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Category: Comic-Con 2003

August 11, 2003

Comic-Con Backposting

I'll be backposting entries for the Comic-Con as I want to keep the chronology correct. I'm knocking off the easy ones first (i.e. the ones with the least amount of photoshop involved). I'll probably be using this entry as a tracking entry and advancing it forward in time.

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July 24, 2003

Comic-Con: Batman Dead End

I saw this at Comic-Con and now it appears that theforce.net has posted the video online. There's one really awesome Batman shot (1:20) that alone makes the movie worth watching.
- TFN FanFilms | Short Films | Batman: Dead End

July 20, 2003

Comic-Con: Eliza Dushku

Note: I'm mostly posting the more fluffy entries first, as some of the other stuff will require me getting out Photoshop to clean up sketches/photographs

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Comic-Con: McKean and Gaiman

McKean and Gaiman did a session together. It was mostly Gaiman answering (partly due to audience bias, partly due to personality). It was fun to see them up there together, as they had plenty to jibe each other about.

One of the funniest stories was about a convention that Gaiman went to where someone came up and gave Gaiman a set of death dolls. Included in the set was one of Gaiman himself with a black leather jacket, black glasses, and frumpy hair. Later on Gaiman was at a sushi restaurant and didn't have a place to put the doll, so he placed it on the counter. The scene worked out somewhat like:

A Japanese waitress comes up, looks at Gaiman, looks at the doll, and then looks back at Gaiman

WAITRESS: "He is you?"
GAIMAN: nods
WAITRESS: "You John Lennon-san?"
GAIMAN: "No no"
WAITRESS: "But he is you?"
GAIMAN: nods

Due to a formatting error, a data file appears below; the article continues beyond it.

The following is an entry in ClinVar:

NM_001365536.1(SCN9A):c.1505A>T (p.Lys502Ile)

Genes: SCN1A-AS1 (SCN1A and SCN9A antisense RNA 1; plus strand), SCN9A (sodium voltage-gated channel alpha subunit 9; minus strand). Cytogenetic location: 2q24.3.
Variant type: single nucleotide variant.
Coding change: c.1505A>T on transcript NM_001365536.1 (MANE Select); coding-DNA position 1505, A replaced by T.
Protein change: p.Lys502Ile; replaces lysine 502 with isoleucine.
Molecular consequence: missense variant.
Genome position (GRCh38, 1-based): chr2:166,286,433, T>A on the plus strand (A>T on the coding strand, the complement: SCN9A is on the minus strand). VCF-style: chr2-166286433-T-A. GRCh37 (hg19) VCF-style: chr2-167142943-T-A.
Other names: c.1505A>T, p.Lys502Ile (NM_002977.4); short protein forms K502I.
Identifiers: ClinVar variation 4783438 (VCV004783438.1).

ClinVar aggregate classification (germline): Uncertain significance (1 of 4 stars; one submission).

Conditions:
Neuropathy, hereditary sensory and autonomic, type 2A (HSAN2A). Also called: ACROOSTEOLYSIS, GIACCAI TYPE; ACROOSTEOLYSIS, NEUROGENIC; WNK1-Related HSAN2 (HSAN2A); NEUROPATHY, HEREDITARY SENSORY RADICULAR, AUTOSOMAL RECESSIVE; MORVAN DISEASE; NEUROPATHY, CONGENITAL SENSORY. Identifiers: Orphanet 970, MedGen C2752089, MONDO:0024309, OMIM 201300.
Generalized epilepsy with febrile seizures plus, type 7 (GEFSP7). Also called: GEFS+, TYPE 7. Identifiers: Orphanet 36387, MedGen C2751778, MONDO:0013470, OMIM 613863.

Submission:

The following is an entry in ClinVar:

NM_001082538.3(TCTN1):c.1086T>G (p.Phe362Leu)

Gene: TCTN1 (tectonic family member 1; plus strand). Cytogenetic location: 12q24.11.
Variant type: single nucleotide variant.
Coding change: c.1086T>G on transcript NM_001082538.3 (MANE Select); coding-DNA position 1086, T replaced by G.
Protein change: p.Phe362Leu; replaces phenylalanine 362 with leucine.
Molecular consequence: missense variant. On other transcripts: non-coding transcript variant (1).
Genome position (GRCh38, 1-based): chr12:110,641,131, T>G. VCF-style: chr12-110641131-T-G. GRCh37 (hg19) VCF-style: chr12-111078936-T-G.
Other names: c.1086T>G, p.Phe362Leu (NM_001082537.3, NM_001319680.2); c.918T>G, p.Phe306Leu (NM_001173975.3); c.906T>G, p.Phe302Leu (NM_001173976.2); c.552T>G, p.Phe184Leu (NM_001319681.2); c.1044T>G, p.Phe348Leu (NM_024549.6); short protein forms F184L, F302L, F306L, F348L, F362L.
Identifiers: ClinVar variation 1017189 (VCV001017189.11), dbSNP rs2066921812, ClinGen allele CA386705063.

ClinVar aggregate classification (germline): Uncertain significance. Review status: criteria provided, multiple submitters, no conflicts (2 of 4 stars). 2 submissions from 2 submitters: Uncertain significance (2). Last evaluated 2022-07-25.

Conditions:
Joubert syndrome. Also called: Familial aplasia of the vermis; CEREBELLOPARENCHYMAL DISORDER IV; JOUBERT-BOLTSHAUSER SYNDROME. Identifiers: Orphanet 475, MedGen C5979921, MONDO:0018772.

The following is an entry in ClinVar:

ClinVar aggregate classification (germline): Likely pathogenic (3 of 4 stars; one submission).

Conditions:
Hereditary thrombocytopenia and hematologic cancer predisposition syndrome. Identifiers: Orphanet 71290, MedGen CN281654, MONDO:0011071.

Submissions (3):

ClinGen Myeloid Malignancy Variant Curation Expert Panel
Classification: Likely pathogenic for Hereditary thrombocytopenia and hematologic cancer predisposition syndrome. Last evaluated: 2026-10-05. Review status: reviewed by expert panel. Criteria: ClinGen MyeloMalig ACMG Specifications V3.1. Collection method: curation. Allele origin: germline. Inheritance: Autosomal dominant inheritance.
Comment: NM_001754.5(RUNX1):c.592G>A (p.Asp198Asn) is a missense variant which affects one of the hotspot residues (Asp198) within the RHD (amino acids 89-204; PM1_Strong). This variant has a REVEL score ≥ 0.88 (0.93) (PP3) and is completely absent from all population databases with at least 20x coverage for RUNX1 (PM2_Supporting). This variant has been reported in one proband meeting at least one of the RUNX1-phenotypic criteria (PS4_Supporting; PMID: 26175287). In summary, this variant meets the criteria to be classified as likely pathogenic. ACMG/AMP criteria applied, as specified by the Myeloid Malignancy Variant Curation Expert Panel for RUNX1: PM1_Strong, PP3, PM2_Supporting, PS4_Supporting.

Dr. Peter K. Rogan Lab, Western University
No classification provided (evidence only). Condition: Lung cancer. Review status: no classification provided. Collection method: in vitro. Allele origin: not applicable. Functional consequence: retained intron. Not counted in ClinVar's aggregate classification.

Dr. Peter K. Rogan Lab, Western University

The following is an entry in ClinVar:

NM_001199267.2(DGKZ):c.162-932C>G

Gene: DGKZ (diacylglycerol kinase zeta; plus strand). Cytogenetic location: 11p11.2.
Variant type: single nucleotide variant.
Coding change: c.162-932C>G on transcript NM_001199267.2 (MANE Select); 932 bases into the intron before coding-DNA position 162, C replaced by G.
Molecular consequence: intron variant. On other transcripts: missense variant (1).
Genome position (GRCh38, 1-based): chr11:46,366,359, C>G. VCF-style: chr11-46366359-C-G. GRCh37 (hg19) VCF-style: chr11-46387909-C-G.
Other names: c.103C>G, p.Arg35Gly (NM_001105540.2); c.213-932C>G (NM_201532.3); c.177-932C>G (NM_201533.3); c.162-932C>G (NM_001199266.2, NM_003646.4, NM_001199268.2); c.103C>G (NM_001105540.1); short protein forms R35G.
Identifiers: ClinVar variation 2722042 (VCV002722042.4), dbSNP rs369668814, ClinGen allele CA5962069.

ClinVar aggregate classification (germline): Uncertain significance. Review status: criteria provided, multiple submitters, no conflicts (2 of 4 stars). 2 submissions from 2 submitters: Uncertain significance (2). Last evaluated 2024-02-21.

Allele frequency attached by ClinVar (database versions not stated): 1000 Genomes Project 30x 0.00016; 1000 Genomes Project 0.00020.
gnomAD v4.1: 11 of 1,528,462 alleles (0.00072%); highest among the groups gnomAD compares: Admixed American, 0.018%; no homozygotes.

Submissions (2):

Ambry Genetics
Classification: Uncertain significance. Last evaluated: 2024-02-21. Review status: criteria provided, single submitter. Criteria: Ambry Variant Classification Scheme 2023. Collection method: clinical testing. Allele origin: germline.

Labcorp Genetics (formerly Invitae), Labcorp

WAITRESS: "Oh, I understand John Lennon-san. I tell no one."

Waitress then asks Gaiman for an autograph, which he signs "Neil Gaiman." She doesn't seem to notice.

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Comic-Con: Tarantino

I went to Ballroom 20 fifteen minutes early to see Eliza Dushku and ended up getting to see Quentin Tarantino's suprise panel.

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July 19, 2003

Comic-Con: Joss Whedon

Joss Whedon was a spaz; entertaining, but nevertheless a spaz. I don't care enough to transcribe everything he said, which was mostly bitterness at Firefly (with optimism for the future), closure over Buffy, and dodging of questions about future story arcs. Luckily, Rebecca Salek did good job of transcribing the Q&A session, which you can find in this Newsarama thread.

Comic-Con: Alex Ross Spotlight

I went to Alex Ross' spotlight panel, which was cool mainly because during the entire panel a video was run showing the creation of the Mythology cover from nearly start to finish. Alex Ross first draws a very detailed thumbnail of the page (we didn't see this part), and then scales it up to the full canvas (which is very large).

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July 18, 2003

Comic-Con: Tara

Tara/Amber Benson from Buffy the Vampire Slayer was at the Comic-Con signing autographs. I didn't bother, but here's a photo:
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Comic-Con: Erik Larsen

I got to meet Erik Larsen at the Comic-Con. I really liked his Spiderman so I asked him to draw me a sketch. He was a bit hesitant at first, as he was slightly annoyed that I didn't ask for Savage Dragon. He was more understanding when I explained that I hadn't been collecting comics for almost ten years (I had stopped just when Savage Dragon was lifting off). If Larsen weren't so darn consistent in putting out Savage Dragon, maybe it wouldn't be so expensive and time consuming to catch up on the 100+ issues he's done in the meantime :).